Man admits to sending Alan Shatter anti-Semitic emails
Court told John Dillon was acting in ‘manic’ fashion at time of correspondence in 2014
A man has admitted sending former minister for justice Alan Shatter a series of anti-Semitic emails. Photograph: Eric Luke/The Irish Times.
A man has pleaded guilty to sending former minister for justice Alan Shatter a series of anti-Semitic emails.
Dublin District Court heard Mr Shatter was left distressed and did not know what would happen next after he received the emails in which he was called names such as a “perfidious Jew” and “Yiddish whore”.
The court heard the man who sent the emails, John Dillon (55) of Whitethorn Gardens, Palmerstown, Dublin, was suffering from depression and “went over the edge” and began to act in a “manic” fashion after a long-term relationship ended.
Dillon pleaded guilty at Dublin District Court on Tuesday to harassing Mr Shatter between dates in February and April of 2014 under Section 10 of the Non-Fatal Offences Against the Person Act.
His case was adjourned until November for a probation report on his suitability to carry out 100 hours community service in lieu of a six-month jail sentence.
Det Ciaran O’Neill told Judge Anthony Halpin that in April 2014, the Garda Special Detective Unit, “commenced an investigation into a number of abusive and anti-Semitic emails to the then minister for justice”.
Dillon sent 10 emails over a five-week period to Mr Shatter’s email address.
The court heard an email sent on March 13th read “perfidious Jew unable to give a breath test, fuck off back to Russia you Yiddish whore”. Another on April 8th last year said “Fuck off back to the West Bank Zionist asshole”.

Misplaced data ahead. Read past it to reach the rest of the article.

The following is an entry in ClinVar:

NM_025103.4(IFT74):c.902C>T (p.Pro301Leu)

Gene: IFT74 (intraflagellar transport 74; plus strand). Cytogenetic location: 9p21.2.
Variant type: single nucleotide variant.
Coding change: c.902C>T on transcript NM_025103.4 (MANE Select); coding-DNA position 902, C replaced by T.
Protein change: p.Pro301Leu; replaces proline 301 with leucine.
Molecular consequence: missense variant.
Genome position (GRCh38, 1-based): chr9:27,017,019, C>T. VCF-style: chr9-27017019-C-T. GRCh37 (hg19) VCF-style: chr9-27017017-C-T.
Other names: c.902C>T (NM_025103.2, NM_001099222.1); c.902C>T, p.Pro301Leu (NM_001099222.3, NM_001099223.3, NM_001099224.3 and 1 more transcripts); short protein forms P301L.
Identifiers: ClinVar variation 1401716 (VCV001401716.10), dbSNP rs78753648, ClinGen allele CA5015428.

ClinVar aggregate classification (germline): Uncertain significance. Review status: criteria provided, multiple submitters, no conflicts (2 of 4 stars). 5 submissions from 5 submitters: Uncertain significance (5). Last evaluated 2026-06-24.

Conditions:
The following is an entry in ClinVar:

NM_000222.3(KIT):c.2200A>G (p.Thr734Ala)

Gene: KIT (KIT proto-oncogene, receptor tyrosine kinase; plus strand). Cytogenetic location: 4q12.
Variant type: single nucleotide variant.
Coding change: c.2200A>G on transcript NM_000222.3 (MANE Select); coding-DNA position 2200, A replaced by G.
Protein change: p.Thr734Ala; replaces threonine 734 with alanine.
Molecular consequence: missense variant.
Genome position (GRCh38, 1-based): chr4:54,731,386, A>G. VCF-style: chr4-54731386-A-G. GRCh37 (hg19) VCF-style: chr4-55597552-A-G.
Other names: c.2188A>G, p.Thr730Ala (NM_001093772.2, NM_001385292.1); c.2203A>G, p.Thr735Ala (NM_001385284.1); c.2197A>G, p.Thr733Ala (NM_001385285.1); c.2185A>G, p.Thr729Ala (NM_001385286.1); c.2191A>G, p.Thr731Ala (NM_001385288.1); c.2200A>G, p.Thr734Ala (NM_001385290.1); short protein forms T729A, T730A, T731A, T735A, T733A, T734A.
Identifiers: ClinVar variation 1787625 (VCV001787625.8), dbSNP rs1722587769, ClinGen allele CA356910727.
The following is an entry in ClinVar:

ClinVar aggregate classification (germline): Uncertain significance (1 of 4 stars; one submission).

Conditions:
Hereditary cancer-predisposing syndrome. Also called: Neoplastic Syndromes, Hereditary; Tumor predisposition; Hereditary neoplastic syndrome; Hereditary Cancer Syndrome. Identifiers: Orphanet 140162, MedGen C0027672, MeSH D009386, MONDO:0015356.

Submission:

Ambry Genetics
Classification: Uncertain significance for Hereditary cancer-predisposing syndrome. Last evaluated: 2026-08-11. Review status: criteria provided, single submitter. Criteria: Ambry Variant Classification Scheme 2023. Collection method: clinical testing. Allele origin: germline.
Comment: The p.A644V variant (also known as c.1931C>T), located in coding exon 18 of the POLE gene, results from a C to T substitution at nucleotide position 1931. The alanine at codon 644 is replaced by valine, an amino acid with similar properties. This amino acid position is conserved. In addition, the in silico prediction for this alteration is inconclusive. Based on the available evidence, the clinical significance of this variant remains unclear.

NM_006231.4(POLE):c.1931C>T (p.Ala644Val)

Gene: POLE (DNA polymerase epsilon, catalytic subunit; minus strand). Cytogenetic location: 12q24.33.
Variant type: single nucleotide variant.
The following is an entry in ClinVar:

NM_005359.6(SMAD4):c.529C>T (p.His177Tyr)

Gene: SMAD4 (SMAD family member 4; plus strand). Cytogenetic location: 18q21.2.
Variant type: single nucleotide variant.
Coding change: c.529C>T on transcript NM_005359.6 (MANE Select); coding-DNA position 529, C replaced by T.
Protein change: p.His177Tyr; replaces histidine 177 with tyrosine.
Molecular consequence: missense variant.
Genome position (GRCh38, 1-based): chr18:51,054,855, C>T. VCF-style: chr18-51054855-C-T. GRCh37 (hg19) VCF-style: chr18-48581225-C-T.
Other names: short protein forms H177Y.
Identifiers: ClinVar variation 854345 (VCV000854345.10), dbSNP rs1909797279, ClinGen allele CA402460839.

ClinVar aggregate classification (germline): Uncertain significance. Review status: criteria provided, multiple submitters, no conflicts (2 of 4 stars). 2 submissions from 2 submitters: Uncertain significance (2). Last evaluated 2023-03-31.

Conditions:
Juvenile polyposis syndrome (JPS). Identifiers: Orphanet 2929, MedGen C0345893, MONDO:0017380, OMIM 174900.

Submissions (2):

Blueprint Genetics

Dillon told investigating gardaí he was exercising his right to free speech and cited Bunreacht na hÉireann and European law. He said it was a “political matter” but Det Garda O’Neill told the judge “I think his position has changed since”.
Oisin Clarke BL, defending, furnished the court with reference from Dillon’s work and Judge Halpin agreed it was at “polar variance” to the emails sent.
Mr Clarke said in 2008 Dillon was put on medication to treat depression and he had to take six months off work. Around the time he sent the emails a 10-year relationship had just come to an end and this was the “catalyst that put him over the edge”. It was also the anniversary of his father’s death.
In his statement to gardaí Mr Shatter said: “I got them because I am Jewish, no matter how much a hard neck you have, persistence of that nature is upsetting and distressing. I was concerned one went directly to the Taoiseach”.
Judge Halpin said Shatter was then minister for justice and defence and it was to his credit that the emails “did not affect his prodigious output of work”.
He noted that Dillon has taken responsibility for his actions, shown remorse and provided references to the court. He said Dillon the mitigating factors persuaded the court to deal with him in a non-custodial fashion.
A probation report was sought to assess Dillon’s suitability for community service.